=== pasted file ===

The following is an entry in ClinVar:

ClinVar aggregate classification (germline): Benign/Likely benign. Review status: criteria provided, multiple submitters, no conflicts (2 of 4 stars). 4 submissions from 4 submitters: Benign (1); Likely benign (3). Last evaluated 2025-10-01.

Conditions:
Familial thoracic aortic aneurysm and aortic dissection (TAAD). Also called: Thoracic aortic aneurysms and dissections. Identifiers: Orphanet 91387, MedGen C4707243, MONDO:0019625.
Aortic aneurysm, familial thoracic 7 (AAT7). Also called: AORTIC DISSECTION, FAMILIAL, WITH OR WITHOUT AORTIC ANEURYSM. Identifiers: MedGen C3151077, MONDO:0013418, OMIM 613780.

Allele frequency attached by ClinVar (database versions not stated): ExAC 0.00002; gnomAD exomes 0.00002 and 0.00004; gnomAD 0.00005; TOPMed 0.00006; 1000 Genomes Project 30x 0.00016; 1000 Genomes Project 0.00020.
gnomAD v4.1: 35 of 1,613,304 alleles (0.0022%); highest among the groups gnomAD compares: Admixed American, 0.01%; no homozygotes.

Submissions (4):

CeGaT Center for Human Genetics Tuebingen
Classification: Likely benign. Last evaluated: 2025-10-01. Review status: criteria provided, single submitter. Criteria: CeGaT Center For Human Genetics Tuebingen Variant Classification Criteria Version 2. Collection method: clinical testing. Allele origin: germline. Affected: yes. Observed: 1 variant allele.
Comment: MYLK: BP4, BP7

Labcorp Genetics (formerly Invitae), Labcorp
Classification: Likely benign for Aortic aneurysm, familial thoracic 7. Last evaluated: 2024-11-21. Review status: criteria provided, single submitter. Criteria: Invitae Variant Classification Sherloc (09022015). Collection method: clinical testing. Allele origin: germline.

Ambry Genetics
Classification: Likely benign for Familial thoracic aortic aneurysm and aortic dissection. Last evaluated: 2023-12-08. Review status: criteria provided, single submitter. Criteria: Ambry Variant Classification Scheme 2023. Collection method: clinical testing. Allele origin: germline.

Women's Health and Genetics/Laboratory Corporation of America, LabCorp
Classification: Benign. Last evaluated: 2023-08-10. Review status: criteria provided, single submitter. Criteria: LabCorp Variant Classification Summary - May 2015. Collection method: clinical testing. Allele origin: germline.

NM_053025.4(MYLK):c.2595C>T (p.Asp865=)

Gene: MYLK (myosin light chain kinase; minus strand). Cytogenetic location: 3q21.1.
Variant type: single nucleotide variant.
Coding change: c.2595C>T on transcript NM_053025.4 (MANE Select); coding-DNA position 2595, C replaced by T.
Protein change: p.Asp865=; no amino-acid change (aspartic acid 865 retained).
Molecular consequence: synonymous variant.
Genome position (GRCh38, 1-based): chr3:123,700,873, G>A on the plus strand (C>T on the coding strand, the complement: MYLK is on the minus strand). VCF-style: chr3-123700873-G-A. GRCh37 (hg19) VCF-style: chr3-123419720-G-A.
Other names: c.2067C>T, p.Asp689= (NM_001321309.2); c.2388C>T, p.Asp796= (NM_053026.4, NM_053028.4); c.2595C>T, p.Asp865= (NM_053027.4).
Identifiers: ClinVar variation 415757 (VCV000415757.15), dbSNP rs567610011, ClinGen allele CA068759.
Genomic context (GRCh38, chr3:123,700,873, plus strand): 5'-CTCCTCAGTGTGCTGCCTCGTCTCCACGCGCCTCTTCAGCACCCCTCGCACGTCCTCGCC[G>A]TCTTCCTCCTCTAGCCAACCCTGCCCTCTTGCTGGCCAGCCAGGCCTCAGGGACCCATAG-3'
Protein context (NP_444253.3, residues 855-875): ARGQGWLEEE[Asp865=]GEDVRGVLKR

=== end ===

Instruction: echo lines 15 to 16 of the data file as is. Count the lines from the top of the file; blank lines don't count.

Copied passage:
Classification: Likely benign for Familial thoracic aortic aneurysm and aortic dissection. Last evaluated: 2023-12-08. Review status: criteria provided, single submitter. Criteria: Ambry Variant Classification Scheme 2023. Collection method: clinical testing. Allele origin: germline.

Women's Health and Genetics/Laboratory Corporation of America, LabCorp